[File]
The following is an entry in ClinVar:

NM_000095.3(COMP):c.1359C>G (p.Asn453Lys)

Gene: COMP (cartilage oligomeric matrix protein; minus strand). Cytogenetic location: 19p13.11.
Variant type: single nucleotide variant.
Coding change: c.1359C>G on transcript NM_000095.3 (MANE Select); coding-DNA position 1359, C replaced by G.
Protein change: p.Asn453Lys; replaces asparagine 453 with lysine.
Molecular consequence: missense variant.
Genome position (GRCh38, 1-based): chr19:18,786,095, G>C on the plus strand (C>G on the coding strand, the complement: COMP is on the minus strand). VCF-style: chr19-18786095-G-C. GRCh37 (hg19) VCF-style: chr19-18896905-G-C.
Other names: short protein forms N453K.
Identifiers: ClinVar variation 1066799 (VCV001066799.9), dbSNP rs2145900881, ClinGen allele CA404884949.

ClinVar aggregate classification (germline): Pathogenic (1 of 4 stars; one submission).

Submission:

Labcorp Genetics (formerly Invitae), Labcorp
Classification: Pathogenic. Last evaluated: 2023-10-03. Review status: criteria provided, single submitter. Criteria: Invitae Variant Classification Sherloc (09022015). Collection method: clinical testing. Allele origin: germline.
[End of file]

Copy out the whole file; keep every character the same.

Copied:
The following is an entry in ClinVar:

NM_000095.3(COMP):c.1359C>G (p.Asn453Lys)

Gene: COMP (cartilage oligomeric matrix protein; minus strand). Cytogenetic location: 19p13.11.
Variant type: single nucleotide variant.
Coding change: c.1359C>G on transcript NM_000095.3 (MANE Select); coding-DNA position 1359, C replaced by G.
Protein change: p.Asn453Lys; replaces asparagine 453 with lysine.
Molecular consequence: missense variant.
Genome position (GRCh38, 1-based): chr19:18,786,095, G>C on the plus strand (C>G on the coding strand, the complement: COMP is on the minus strand). VCF-style: chr19-18786095-G-C. GRCh37 (hg19) VCF-style: chr19-18896905-G-C.
Other names: short protein forms N453K.
Identifiers: ClinVar variation 1066799 (VCV001066799.9), dbSNP rs2145900881, ClinGen allele CA404884949.

ClinVar aggregate classification (germline): Pathogenic (1 of 4 stars; one submission).

Submission:

Labcorp Genetics (formerly Invitae), Labcorp
Classification: Pathogenic. Last evaluated: 2023-10-03. Review status: criteria provided, single submitter. Criteria: Invitae Variant Classification Sherloc (09022015). Collection method: clinical testing. Allele origin: germline.